Mountain Culture & History: Italy's Alpine Smugglers
Spallone (plural spalloni), literally means big shoulders, (now you see the beauty if the idiomatic expression in the title). The term used to describe the contrabbandieri, the smugglers who worked Italy’s borders with Switzerland and Austria. The Alps form an effective and imposing border, but those with the knowledge and the gumption, could sneak their way across when needed. The spalloni earned their living hauling heavy loads of contraband on their backs. They would seek out virtually impassable, steep and dangerous trails in order to minimize the risk of being caught by customs officials.
Gear and Clothing for the illegal hikes
Up through the 19th century these smugglers earned their big shoulder name by carrying goods strapped to their backs in large woven jute baskets called bricolle. A knife was always kept within easy reach in case the bricolle's straps needed to be cut. The knife allowed the smugglers to dump the packs for a quick get-away, should officials be encountered on the trail. There were no Vibram soles to ensure grippy footing, instead they covered their shoes with hand-stitched canvas coverings called peduli. These covers were used to soften the sounds of their footsteps so that they could sneak across borders undiscovered.
For the spalloni, smuggling was a two way street (or trail). Up through the Second World War, they would carry coffee from Switzerland to Italy and return to Switzerland stocked with Italian butter. Rice and salt were also transported. Post war, the spalloni's hot items were cigarettes. Maximizing their long and arduous journeys, they loaded their packs with 30kg (66 lbs) of illegal goods.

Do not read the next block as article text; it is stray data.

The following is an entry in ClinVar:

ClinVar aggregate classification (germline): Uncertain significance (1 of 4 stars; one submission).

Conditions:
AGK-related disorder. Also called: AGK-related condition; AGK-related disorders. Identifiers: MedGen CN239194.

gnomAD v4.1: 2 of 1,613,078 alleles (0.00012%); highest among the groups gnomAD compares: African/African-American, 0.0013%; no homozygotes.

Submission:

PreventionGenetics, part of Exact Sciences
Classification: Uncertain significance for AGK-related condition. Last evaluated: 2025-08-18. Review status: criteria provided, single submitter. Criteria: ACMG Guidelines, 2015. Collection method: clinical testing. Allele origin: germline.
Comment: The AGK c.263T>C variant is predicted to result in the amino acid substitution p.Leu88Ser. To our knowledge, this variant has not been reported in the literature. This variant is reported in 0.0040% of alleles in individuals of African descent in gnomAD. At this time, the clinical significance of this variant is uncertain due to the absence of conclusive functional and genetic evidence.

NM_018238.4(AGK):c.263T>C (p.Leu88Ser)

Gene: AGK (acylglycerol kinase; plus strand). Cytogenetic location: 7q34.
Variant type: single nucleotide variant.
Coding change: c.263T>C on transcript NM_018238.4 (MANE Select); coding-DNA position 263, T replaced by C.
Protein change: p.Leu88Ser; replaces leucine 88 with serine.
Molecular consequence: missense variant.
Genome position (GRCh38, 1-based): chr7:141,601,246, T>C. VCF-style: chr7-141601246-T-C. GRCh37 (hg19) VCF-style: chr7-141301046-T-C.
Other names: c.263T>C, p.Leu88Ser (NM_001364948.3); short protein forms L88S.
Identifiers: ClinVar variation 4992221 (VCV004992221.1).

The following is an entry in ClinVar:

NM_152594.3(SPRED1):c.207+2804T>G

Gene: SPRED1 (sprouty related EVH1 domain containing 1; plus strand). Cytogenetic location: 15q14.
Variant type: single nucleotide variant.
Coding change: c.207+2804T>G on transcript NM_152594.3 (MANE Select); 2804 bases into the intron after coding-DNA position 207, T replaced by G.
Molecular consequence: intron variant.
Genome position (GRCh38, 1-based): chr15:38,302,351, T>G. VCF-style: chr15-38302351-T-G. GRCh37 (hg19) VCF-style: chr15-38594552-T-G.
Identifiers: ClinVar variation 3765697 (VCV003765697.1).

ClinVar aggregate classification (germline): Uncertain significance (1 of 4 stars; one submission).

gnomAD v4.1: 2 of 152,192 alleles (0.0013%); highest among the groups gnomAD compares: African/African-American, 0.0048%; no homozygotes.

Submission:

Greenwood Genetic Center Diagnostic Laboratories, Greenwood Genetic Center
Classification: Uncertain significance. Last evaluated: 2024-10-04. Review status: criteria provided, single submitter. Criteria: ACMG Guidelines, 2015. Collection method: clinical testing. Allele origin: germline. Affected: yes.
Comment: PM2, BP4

FAIR TRADE BETWEEN THE GOOD GUYS AND BAD GUYS
In some communities, entire mountain villages were involved in this alternative form of trade. Border patrol and spalloni were officially on opposite sides of the law, but they also cooperated. Customs officials often turned a blind eye to the spalloni who may have been their neighbors or friends. The smugglers would do their share to help too; when needed, they could put their valuable knowledge of the mountains to less criminal use. A deadly avalanche in 1941 resulted in the spalloni helpingin the search and recovery of the bodies of three border guards who had been buried by the snow.
Certainly there is a romantic view of the spalloni today, who were often admired for their resourcefulness and courage. For those who want to reenact the journey of the spalloni, the Piemontese town of Crodo, offers the Senitieri degli Spalloni (information in Italian). This weekend on the trails complete with bricolle, 2016 edition took place onJuly 2 and 3.
Most 21st century spalloni tend to be less outdoorsy and no longer deal in coffee and butter. Stuffed backpacks and foot traffic have been replaced by cars carrying cash. Modern day Italian spalloni seek to hide their money from the always extended hand of the Italian government. The journey is still risky, with customs agents periodically catching those attempting to smuggle tens of thousands of euros in cash into Switzerland. Perhaps the old traditions can be profitable again, offering an alternative to those nosy border guards checking cars. In retrospect, it is likely that those who were nabbed trying to smuggle cash to Swiss banks would have been better off getting some retired spalloni to dust of their peduli and load up their bricolle.